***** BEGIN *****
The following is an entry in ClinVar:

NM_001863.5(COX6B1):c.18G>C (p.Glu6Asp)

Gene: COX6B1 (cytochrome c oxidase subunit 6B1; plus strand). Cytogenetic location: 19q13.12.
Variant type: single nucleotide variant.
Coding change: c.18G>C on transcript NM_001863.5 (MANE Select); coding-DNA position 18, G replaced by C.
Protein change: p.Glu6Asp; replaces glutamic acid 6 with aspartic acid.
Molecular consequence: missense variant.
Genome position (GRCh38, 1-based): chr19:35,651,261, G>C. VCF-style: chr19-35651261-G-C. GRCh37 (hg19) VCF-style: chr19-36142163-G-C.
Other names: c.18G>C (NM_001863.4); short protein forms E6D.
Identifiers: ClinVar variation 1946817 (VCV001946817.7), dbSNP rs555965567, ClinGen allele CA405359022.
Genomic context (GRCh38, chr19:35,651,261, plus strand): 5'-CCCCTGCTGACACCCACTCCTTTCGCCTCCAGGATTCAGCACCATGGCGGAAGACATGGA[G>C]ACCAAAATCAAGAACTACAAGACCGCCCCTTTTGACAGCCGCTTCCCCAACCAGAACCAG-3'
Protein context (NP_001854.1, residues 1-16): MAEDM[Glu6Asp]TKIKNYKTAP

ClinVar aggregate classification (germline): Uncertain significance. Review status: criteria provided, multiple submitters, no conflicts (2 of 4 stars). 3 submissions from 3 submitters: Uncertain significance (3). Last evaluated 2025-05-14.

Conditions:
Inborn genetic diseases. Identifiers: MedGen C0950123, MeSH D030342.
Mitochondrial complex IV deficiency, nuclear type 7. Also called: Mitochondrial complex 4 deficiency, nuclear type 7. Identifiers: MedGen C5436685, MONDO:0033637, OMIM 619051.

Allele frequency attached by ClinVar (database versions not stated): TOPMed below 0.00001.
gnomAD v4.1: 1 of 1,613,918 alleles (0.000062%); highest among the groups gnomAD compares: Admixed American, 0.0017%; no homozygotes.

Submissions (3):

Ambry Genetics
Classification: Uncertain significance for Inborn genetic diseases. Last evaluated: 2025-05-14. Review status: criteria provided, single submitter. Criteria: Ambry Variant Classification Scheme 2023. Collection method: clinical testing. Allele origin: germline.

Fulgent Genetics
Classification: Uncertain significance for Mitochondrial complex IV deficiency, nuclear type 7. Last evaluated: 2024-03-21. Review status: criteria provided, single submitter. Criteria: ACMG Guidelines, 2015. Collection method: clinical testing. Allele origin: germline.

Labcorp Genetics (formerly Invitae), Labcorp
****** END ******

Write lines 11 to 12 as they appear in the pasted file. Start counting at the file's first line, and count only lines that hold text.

Genomic context (GRCh38, chr19:35,651,261, plus strand): 5'-CCCCTGCTGACACCCACTCCTTTCGCCTCCAGGATTCAGCACCATGGCGGAAGACATGGA[G>C]ACCAAAATCAAGAACTACAAGACCGCCCCTTTTGACAGCCGCTTCCCCAACCAGAACCAG-3'
Protein context (NP_001854.1, residues 1-16): MAEDM[Glu6Asp]TKIKNYKTAP